Emails: As mentioned above, emails designed to manipulate their targets are a common attack vector and use malicious attachments, links or websites.
Phone: The UK’s National Cyber Security Center noted that email and phone calls can be used by attackers in a 1-2-strike strategy where a phone call follows an email to enhance phishing.
Befriending: Fraudsters can befriend a target on social media by pretending to be a potential business partner, love interest, industry colleague, or authority figure such as a tax official.
Decoy: An attacker can trick a target into using an authentic, infected USB drive by leaving it in their office, gym locker, or mailing it to their home.
Money: Attackers can use a phishing attack to trick victims into sending them money via bank transfer or extort money from an organization after a data breach.
Control: A hacker can use stolen credentials to move horizontally across an organization’s network or open backdoors.
Supply chain attack: A supply chain attack is when hackers attack organizations by disrupting vulnerable elements in their supply chain. In whale phishing, a cybercriminal could theoretically attack a government by hacking its supplier for a man-in-the-middle attack.
Corporate espionage: In a successful whaling attack, a hacker can steal intellectual property or other trade secrets to help a competitor, sometimes in another country.
Malware: A cybercriminal gang can trick victims of whaling attacks into installing dangerous malware, such as ransomware, keyloggers, or rootkits.
Personal vendetta: A victim of a whaling attack can suffer a catastrophic loss of reputation.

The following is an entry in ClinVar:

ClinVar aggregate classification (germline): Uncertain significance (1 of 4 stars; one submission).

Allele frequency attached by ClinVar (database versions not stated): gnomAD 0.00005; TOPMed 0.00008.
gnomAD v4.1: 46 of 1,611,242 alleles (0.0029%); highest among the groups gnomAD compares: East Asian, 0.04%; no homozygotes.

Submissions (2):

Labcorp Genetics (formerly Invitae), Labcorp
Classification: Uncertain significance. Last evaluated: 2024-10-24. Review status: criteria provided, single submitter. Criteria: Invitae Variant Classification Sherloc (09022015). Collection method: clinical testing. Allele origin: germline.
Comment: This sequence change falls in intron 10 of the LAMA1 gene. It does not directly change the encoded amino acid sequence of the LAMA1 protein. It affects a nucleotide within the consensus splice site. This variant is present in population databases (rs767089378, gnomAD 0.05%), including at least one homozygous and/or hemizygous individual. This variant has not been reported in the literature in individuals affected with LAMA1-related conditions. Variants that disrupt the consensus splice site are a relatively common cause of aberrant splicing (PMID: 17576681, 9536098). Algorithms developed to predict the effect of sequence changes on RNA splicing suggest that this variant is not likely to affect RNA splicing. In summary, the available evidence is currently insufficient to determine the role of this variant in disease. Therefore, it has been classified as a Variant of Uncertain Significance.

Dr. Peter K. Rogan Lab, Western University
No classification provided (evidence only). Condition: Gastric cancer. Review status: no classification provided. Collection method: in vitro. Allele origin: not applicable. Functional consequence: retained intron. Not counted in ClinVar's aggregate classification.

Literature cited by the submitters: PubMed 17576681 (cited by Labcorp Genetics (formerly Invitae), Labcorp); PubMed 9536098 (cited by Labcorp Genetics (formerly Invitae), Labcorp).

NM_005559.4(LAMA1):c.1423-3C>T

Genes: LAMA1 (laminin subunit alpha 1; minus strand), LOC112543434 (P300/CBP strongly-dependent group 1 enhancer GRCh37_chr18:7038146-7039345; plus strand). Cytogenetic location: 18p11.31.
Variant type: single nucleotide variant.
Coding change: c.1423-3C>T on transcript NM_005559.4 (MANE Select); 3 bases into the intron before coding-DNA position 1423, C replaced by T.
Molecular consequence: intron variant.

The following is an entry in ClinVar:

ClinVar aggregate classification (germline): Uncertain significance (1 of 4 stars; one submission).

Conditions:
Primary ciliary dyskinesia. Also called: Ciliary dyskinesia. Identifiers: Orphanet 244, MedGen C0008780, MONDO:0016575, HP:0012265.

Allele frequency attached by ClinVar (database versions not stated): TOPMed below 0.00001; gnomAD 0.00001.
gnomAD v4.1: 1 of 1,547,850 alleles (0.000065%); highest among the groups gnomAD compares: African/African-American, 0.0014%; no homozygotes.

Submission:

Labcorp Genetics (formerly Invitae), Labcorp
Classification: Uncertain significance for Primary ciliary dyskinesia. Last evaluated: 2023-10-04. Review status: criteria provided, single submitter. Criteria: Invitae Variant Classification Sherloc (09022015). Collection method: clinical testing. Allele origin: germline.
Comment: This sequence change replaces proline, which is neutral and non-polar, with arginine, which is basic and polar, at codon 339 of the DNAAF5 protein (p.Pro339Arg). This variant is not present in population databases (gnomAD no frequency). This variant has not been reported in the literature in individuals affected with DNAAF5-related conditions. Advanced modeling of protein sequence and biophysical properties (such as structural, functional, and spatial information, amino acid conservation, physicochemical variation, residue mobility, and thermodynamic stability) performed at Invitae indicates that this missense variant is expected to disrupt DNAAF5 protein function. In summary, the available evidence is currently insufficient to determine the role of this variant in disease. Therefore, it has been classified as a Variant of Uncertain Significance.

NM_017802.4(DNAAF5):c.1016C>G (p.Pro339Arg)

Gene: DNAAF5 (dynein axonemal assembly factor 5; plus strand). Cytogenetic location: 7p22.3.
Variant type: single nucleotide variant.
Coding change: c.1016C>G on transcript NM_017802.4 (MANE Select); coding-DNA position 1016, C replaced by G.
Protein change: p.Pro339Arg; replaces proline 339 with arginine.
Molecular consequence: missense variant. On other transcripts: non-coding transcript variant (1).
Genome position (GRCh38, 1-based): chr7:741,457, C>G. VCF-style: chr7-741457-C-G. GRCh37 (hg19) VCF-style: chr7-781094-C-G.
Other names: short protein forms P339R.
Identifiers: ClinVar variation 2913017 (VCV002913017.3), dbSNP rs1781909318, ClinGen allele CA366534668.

Protecting against whaling attacks starts with training key people in your organization to be regularly aware of the possibility of being targeted. Encourage key employees to maintain a healthy level of suspicion when it comes to unsolicited contact, especially when it involves sensitive information or financial transactions. They should always ask themselves, are they expecting an email, attachment or link? Is the request unusual in any way?
They should also be trained to look for telltale signs of an attack, such as spoofed (spoofed) email addresses and names. Simply hovering over a name in an e-mail will reveal its full address. After careful study, you can determine whether it perfectly matches the name and format of the company. Your IT department should also conduct whaling exercises to see how your key employees react.
Managers should also learn to exercise extra caution when posting and sharing information online on social networking sites such as Facebook, Twitter, and LinkedIn. Details such as birthdays, hobbies, holidays, job titles, promotions and relationships can be used by cybercriminals to create more sophisticated attacks.
One great way to reduce the threat posed by spoofed emails is to require your IT department to automatically flag emails for verification that come from outside your network. Whaling often relies on cybercriminals tricking key employees into believing that messages come from within your organization, such as a request from a finance manager to send money to an account. The external email flag makes it easier to spot fake emails that look legitimate at first glance, even to the untrained eye.
It is also recommended that you deploy specialized anti-phishing software that provides services such as URL browsing and link checking. It’s also wise to consider adding another layer of verification when it comes to posting sensitive information or large amounts of funds. For example, a face-to-face meeting or a phone call may be a better practice for critical or sensitive tasks rather than simply conducting a transaction electronically.
Also, when it comes to internet fraud, two heads are better than one. Consider changing your organization’s procedures so that two people, rather than one, sign off on payments. Not only does this give one person a second point of view to dismiss any doubts, but it removes the fear that they might be singled out for punishment by this elderly person if they get irritated by any rejection, because fear is a key social engineering tactic. which these criminals rely on.